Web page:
Mercedes-Benz G350 CDI

Boldly going where few have gone before

It is expected in this business that any member of car company staff trusted to talk to journalists will sing like nightingales in praise of their own product. It is less common for them to do so about those of their closest rival.

But there I was, teetering at an impossible angle somewhere outside Frankfurt on some sadist’s off-road course in a new Mercedes Geländewagen while my German instructor lamented at length and with considerable passion the recent passing of the Land Rover Defender. “That was an amazing car,” he said, “and now it is gone. Now we feel we have no competition, nothing to really challenge us.” It was perhaps an odd comment given the least anyone can spend on a new G-wagen (or G-class as Mercedes would prefer us to call it) is now £87,795, but I still understood exactly what he was saying: when the going gets not simply tough but absurd, these are the two cars to whom the real off-road experts time and again will turn. United by their flexible ladder chassis, low-range transfer boxes and ridiculous wheel articulation, these are the off-roaders’ off-roaders. Or were.

Until Land Rover reveals its plans for the new Defender, there can surely be no doubting the G-wagen’s supremacy beyond the paved road.

Not from where I’m sitting at least.

I know I should be thinking about the fact that the new G350 CDI has had its power boosted from 211 to 245bhp and that the G63 now punches out 571bhp instead of 544bhp, but right now I’m thinking only about the muddy cliff off which I have been instructed to drive. All G-wagens have improved damping and recalibrated, less intrusive ESP systems, but none of these is going to stop me plummeting towards the planet.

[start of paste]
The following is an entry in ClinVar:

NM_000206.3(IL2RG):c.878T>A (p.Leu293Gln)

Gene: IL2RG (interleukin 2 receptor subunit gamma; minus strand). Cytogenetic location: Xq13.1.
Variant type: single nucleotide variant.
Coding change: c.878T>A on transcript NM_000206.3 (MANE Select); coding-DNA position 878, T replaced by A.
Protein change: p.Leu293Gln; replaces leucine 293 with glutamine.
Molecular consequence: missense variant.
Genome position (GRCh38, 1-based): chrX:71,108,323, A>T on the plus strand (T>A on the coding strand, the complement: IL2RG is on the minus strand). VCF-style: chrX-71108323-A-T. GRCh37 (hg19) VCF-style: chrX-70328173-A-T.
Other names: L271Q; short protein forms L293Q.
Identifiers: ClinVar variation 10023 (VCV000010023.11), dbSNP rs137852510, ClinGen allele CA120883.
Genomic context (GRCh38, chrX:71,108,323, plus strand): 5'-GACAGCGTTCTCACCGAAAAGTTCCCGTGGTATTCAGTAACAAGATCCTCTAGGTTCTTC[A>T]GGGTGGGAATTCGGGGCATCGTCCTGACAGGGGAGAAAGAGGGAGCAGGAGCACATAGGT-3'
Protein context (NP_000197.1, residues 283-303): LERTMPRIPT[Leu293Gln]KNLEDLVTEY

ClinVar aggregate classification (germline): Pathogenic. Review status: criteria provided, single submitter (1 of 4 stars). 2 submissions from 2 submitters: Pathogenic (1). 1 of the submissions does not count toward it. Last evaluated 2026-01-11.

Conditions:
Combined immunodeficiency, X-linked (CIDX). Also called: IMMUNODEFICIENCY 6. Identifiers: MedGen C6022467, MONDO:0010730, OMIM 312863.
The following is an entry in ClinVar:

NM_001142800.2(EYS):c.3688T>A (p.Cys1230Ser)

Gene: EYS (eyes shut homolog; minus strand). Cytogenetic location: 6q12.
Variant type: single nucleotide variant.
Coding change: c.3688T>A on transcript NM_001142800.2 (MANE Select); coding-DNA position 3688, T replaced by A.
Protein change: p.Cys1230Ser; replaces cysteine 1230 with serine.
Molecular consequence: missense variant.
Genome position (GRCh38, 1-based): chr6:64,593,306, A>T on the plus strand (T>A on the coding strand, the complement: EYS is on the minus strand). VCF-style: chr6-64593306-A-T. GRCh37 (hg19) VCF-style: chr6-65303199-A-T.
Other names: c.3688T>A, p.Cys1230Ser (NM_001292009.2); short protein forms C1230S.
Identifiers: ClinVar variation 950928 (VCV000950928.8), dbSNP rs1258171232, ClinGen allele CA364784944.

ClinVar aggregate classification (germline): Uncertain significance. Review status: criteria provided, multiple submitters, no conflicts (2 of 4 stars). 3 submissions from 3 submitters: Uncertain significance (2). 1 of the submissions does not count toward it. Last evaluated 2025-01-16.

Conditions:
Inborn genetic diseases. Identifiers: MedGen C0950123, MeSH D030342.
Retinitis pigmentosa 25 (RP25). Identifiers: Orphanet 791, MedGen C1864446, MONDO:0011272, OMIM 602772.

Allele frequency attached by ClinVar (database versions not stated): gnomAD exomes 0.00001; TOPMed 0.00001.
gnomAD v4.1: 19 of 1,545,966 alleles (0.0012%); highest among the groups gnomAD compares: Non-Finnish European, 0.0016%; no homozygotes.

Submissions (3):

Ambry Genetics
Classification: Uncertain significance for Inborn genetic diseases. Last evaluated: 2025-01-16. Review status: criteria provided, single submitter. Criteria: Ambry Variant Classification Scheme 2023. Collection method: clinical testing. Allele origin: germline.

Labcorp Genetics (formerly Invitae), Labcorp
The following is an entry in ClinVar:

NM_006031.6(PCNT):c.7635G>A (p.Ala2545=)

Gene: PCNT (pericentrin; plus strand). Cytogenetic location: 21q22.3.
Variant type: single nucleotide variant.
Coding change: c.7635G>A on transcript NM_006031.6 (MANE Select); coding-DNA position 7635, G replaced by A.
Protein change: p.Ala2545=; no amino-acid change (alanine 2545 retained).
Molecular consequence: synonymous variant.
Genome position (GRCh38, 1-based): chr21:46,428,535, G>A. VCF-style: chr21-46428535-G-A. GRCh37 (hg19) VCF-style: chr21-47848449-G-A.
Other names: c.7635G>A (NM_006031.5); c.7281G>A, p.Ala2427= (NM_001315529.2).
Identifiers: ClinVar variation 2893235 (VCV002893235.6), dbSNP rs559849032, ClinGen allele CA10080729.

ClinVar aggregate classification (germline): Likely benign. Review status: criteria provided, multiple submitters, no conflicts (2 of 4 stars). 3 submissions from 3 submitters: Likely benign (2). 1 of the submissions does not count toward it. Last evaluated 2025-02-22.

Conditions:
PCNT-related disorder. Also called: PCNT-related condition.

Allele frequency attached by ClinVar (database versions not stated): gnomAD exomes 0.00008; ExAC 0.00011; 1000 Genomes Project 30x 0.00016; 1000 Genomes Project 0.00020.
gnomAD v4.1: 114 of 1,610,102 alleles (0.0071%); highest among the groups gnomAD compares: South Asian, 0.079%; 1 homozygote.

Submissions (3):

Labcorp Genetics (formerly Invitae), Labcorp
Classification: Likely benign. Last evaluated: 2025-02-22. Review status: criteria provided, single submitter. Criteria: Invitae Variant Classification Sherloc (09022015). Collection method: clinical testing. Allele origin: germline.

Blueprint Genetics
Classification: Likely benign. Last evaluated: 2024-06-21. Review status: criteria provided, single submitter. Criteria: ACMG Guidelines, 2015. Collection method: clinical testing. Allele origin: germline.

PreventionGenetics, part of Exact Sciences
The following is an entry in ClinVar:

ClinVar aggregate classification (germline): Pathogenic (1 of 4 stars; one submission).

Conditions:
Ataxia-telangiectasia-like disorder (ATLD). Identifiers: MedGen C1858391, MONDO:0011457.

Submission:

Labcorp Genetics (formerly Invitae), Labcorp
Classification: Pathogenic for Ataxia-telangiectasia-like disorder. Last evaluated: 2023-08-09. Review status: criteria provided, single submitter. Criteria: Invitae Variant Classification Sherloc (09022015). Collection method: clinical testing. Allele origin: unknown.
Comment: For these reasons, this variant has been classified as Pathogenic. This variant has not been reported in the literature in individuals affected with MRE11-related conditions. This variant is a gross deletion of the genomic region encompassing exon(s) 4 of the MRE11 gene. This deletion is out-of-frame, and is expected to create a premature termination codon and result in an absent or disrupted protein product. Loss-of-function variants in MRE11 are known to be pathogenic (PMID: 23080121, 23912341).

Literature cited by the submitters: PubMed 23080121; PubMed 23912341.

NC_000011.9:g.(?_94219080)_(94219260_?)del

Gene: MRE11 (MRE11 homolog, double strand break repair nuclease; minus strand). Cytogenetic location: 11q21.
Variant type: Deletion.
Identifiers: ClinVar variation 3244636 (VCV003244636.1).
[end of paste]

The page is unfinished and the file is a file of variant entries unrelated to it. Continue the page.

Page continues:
“Where’s the hill descent control?” I ask. “There is none,” comes the reply. “The car does not need it: you will see.”

So over the top and into oblivion we go, the car nosing down until the blood rushes to my face and my seat belt locks around me. Then just as we appear certain to hurtle out of control, a vast but unseen hand holds us back. We descend at barely perceptible pace with my heart in my mouth and my feet off both pedals. And I learn that hill descent control is useful only on cars already compromised by their lack of low-ratio transfer boxes or other impediments. If a car such as this gets away from you, geared as it is in low-range first to make a glacier look sprightly and with driver-lockable front, centre and rear differentials, you really have driven off a cliff.

In more everyday surroundings, even this greatly modified G-wagen is pretty terrible. Its steering is best described as approximate, its ride quality is largely absent and its packaging akin to an inverted Tardis.

But still it has charm. For all its faults and the incredible prices Mercedes asks you to pay for them, you cannot fail but to look forward to every outing. There is nothing rational about the decision to spend that amount of money on this kind of car. But now the Defender is gone, it’s a car that does things no other can do. And when you experience what those things are, you might not agree with someone’s decision to buy one, but you’ll certainly understand it.